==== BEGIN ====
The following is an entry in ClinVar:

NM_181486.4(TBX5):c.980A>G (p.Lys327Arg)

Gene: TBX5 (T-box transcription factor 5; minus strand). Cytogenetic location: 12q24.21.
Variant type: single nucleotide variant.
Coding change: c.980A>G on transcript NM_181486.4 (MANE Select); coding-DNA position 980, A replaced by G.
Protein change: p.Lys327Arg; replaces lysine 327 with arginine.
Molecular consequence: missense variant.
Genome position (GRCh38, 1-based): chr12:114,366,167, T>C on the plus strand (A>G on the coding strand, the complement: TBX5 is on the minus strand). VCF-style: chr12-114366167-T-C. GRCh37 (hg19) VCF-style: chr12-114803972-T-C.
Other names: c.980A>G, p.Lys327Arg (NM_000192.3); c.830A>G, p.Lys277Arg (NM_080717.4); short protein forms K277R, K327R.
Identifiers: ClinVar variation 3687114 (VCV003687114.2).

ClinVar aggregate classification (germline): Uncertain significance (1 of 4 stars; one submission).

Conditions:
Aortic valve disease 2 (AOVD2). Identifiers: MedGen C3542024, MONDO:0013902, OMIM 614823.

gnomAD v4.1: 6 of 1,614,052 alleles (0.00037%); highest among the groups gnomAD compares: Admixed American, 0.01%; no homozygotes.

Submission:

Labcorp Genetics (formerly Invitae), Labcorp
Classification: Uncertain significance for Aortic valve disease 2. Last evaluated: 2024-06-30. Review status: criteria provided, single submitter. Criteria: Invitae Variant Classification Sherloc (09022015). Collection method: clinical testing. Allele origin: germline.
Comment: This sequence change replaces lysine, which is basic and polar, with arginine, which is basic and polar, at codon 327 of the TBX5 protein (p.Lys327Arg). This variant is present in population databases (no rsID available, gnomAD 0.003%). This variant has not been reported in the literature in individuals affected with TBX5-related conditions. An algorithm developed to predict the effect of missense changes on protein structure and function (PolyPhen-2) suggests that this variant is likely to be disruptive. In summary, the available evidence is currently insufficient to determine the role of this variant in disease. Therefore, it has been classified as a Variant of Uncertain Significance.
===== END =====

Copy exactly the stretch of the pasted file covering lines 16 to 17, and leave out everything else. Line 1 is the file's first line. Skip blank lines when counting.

Labcorp Genetics (formerly Invitae), Labcorp
Classification: Uncertain significance for Aortic valve disease 2. Last evaluated: 2024-06-30. Review status: criteria provided, single submitter. Criteria: Invitae Variant Classification Sherloc (09022015). Collection method: clinical testing. Allele origin: germline.